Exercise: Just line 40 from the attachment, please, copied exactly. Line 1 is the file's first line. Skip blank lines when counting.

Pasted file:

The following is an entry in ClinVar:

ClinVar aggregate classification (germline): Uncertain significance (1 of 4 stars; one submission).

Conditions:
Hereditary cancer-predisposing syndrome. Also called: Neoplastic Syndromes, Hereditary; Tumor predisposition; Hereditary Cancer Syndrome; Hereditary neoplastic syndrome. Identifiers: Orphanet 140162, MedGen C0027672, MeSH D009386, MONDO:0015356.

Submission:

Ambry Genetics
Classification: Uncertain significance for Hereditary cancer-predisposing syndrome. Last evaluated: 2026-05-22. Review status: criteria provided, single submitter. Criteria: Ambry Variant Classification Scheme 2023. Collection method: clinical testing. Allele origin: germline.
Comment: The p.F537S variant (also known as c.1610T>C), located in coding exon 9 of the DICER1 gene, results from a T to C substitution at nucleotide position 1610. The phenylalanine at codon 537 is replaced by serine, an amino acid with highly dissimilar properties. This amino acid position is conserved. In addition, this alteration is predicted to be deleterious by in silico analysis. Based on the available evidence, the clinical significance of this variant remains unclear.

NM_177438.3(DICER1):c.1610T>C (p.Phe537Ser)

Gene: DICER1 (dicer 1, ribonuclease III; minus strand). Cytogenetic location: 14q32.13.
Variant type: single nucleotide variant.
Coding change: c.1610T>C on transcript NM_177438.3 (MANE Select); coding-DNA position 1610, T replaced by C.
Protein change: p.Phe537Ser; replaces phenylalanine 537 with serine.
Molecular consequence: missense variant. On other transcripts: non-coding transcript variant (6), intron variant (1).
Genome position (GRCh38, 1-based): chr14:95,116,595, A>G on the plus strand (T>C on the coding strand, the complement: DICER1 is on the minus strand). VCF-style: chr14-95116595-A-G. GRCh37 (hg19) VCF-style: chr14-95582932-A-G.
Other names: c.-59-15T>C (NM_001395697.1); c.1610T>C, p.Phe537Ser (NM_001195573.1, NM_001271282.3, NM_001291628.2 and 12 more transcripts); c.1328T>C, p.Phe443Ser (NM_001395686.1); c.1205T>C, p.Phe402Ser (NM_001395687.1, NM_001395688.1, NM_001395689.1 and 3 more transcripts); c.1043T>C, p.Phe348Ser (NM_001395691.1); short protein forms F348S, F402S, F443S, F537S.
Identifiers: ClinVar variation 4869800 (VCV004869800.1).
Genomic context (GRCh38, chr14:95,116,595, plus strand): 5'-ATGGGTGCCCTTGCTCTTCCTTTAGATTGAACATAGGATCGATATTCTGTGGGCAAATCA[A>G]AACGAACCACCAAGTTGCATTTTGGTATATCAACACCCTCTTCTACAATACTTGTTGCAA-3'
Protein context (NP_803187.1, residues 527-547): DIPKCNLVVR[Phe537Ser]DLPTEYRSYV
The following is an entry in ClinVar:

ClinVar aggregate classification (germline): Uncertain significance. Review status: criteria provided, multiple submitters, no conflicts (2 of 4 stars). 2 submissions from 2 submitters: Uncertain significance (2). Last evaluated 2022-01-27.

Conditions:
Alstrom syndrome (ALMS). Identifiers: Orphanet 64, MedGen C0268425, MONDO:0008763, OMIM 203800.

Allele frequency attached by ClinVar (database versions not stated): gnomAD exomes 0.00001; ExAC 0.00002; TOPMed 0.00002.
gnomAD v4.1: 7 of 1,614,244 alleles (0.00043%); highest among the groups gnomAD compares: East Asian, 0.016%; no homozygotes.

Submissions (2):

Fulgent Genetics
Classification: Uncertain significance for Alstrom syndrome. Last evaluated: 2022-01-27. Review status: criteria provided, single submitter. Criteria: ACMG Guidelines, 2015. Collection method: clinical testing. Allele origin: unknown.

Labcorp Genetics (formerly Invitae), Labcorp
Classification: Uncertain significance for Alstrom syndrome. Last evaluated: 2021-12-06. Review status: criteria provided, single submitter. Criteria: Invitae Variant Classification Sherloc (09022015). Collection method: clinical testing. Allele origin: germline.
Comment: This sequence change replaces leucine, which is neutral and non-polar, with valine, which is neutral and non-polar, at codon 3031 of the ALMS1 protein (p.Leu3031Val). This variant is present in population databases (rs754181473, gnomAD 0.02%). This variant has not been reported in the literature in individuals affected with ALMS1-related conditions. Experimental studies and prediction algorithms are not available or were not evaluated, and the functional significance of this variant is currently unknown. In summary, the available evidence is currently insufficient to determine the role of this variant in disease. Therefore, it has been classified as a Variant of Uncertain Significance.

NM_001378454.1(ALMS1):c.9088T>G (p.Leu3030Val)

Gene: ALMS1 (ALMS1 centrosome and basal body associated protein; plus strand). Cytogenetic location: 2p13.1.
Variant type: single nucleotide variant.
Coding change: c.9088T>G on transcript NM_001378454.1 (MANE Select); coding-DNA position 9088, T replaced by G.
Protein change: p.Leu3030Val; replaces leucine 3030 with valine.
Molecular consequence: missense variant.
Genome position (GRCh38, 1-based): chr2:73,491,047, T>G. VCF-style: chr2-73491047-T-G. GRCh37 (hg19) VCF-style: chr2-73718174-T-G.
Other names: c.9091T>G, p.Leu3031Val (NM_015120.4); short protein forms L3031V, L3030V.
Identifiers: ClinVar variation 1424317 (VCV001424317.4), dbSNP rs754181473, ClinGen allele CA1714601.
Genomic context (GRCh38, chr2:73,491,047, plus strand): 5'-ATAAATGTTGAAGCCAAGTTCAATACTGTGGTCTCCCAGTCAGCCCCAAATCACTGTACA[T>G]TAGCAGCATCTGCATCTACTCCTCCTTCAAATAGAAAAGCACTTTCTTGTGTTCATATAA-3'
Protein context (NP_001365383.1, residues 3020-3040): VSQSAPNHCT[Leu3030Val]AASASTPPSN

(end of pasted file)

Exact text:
Identifiers: ClinVar variation 1424317 (VCV001424317.4), dbSNP rs754181473, ClinGen allele CA1714601.